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MOJ claims management unit cracks down on fraudsters as CMC regulation scheduled to transfer to FCA

MOJ claims management unit cracks down on fraudsters as CMC regulation scheduled to transfer to FCA

MOJ claims management unit cracks down on fraudsters as CMC regulation scheduled to transfer to FCA
The MOJ’s claims management regulation unit (CMRU) has confirmed it has raided CMCs in Birmingham and Swansea, having also recently levied six-figure fines on a Bournemouth company, Elkador Finance. The latest penalty for the Bournemouth firm brings the CMRU’s fines total to over £2m so far.

The first of the latest two raids was against a Swansea company accused of operating without a licence and using misleading marketing claims. Police arrested five people during the incident.
 
Kevin Rousell, head of claims management regulation said: ‘We have taken swift and decisive action to tackle these sham firms. Our intelligence suggested that these people wanted to defraud the public and cause misery.

‘Firms should be in no doubt that if you attempt to operate outside the law and take advantage of vulnerable people – we will seek the most severe sanctions available.’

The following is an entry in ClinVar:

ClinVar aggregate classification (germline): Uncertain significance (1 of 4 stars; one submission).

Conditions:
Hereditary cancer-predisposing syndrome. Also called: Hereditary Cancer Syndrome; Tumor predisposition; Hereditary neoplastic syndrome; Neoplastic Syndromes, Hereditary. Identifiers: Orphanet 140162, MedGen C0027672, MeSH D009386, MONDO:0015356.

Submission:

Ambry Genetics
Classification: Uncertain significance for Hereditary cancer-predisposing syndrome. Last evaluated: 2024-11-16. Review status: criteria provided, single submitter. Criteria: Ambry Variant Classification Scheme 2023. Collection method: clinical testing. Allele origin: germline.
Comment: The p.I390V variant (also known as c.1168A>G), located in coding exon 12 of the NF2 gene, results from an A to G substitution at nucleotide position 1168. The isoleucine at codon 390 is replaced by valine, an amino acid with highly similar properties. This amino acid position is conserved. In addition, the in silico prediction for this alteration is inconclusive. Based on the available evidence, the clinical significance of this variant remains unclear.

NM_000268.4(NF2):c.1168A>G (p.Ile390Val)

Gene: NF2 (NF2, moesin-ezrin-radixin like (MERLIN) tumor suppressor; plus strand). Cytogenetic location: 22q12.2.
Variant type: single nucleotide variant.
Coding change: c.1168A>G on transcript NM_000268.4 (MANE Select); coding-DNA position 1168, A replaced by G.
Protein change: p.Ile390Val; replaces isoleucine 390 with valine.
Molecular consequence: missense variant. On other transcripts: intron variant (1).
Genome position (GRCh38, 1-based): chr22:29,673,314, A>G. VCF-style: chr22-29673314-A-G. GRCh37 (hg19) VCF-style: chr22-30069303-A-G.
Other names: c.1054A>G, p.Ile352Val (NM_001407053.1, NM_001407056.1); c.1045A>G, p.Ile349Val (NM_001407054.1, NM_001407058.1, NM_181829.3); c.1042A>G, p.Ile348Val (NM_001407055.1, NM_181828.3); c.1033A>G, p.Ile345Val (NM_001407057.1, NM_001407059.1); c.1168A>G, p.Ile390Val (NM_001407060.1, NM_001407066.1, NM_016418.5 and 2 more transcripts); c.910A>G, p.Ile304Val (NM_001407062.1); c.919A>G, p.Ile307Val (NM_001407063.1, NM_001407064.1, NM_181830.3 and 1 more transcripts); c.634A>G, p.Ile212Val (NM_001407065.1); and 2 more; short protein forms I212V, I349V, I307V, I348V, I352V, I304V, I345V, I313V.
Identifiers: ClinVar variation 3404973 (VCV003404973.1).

The Birmingham business raided is suspected to be just part of a web of unlicenced CMCs that made hundreds of calls a day about claims for payment protection insurance. The police seized computers and documents to help with their investigation.

The latest raids come just weeks after George Osborne announced in the budget that the government would be following the recommendations of the Chartered Trading Standards Institute report into CMCs and transfer regulation to the FCA.

It said: “The new regime will be tougher and will ensure CMC managers can be held personally accountable for the actions of their businesses. In order to ensure that the new regulatory regime is implemented effectively, the government intends to transfer responsibility for regulating CMCs to the Financial Conduct Authority.”
 
The report praised the work of the current CMRU, but Carol Brady, the report’s chair, found that stakeholders felt that the CMRU lacked sufficient clout.